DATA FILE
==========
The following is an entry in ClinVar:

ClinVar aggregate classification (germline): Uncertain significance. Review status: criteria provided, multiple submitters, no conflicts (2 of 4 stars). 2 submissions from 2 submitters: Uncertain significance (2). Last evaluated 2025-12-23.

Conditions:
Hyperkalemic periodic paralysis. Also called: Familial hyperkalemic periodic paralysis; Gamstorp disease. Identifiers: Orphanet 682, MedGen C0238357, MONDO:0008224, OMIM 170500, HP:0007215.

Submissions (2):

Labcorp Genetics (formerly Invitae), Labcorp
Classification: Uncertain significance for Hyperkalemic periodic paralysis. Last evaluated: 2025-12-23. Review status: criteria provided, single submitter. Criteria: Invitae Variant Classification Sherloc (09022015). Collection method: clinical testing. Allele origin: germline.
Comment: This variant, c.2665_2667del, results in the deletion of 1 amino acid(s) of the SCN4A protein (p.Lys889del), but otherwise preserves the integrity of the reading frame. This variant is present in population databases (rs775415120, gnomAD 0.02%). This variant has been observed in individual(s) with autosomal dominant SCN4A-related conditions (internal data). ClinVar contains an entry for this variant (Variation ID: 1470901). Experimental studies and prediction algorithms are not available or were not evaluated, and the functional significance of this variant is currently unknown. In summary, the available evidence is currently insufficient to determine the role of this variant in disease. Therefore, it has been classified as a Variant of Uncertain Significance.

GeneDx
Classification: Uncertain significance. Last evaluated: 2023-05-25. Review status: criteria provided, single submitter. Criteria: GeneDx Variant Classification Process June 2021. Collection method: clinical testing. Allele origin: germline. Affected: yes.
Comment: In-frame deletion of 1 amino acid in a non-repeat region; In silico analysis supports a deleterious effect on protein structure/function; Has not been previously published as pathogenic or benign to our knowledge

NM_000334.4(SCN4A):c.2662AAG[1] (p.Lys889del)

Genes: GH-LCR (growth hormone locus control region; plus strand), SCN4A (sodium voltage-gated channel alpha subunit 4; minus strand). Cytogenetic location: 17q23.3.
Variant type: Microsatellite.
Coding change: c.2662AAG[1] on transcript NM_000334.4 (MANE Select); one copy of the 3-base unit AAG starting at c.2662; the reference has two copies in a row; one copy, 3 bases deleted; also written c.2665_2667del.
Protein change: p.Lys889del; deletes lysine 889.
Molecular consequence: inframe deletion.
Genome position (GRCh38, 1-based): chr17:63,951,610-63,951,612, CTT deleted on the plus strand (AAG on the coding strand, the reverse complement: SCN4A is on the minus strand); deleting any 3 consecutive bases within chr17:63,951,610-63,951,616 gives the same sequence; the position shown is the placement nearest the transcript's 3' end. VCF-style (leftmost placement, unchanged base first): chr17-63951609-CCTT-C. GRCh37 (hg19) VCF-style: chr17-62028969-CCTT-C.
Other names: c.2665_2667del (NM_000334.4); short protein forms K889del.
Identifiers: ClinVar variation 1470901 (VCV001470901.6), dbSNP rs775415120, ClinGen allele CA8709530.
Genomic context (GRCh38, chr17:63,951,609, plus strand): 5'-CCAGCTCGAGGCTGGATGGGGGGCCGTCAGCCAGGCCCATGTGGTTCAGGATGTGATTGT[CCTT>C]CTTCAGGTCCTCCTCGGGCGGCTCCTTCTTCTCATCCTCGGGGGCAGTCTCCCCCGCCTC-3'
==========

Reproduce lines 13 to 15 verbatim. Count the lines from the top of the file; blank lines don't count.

Genes: GH-LCR (growth hormone locus control region; plus strand), SCN4A (sodium voltage-gated channel alpha subunit 4; minus strand). Cytogenetic location: 17q23.3.
Variant type: Microsatellite.
Coding change: c.2662AAG[1] on transcript NM_000334.4 (MANE Select); one copy of the 3-base unit AAG starting at c.2662; the reference has two copies in a row; one copy, 3 bases deleted; also written c.2665_2667del.